Obsolescence Strategies – How Companies Cause Products to Fail Earlier
Companies are increasingly using planned obsolescence strategies that cause products to fail earlier in order to increase recurring revenue.
Rotating car seats, which are becoming increasingly popular, are an expensive variation on the car seat. Parents can use this equipment to position their children more easily in the rear-facing position, which is considered the safest position.
More than half of home appliances’ lifespans have been cut in half over the last 50 years, thanks to screens, sensors, and more complex moving parts (Wasserman & Roy, 2011). Companies are using planned obsolescence strategies that prematurely fail products in order to gain recurring revenue (Wasserman & Roy, 2011).
Exactly 100 years ago, the beginning of large-scale planned obsolescence began. GE and other lightbulb manufacturers agreed to artificially limit the lifetime of their products to 1,000 hours, thereby starting planned obsolescence.
It’s common for firms to employ any of a variety of other strategies when they’re unable to compel repurchases because a product has no breakable electronics, including setting plausible expiration dates or setting a higher price.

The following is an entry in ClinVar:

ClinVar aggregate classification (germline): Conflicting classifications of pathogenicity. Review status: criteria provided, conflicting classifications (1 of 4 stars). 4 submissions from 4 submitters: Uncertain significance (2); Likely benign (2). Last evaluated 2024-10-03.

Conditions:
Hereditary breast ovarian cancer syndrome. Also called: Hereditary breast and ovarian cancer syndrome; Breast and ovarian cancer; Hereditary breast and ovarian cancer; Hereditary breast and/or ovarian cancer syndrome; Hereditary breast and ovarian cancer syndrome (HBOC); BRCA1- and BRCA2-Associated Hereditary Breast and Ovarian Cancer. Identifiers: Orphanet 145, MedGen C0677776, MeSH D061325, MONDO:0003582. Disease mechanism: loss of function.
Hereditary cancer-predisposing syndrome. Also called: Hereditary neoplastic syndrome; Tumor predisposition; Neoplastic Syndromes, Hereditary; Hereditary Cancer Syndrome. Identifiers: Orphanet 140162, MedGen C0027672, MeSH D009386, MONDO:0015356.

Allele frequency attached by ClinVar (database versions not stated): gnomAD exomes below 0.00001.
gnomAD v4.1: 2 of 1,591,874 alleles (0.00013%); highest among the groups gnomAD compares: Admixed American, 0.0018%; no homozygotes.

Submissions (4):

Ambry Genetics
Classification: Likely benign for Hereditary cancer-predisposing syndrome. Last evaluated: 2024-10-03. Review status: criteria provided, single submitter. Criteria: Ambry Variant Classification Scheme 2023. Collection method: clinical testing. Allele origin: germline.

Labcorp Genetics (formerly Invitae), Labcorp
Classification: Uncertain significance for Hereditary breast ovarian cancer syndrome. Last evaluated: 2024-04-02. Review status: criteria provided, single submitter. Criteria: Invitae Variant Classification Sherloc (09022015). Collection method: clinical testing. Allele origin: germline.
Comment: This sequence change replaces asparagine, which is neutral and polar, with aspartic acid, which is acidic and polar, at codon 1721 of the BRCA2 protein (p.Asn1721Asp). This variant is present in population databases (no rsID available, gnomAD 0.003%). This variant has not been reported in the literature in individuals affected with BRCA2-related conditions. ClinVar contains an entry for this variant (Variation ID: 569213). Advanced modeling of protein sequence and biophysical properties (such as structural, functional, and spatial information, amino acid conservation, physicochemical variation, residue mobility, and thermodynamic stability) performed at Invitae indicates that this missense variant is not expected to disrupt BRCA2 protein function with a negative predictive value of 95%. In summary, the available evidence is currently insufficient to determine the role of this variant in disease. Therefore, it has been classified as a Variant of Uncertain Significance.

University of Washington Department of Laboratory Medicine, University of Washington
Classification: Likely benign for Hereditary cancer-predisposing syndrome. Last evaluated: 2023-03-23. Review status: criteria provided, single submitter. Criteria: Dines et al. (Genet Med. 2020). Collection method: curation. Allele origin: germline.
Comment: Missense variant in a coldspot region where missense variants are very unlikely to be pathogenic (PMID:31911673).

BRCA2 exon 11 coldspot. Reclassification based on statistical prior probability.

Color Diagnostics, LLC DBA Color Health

Consumers are especially willing to pay a premium for health-related products because they don’t want to risk damaging their, or their child’s, health.
Surprisingly, car seats are one consumer good that has an expiration date. Although independent experts concur that car seats for children should be replaced after a decade or more, many companies advocate replacing them after just half that time.
Parents purchase high-end baby items to avoid their children from reselling them to their peers. This is significant because baby product secondhand sales are at an all-time high. As birth rates drop, it is more difficult to spread some of the costs of raising children across multiple children. Hand-me-down clothing, for example, and other phase-specific products are now effectively more expensive as they can be used again and again.
Parents looking for an easy way to get their children into the safest rear-facing position can purchase an expensive car seat that rotates.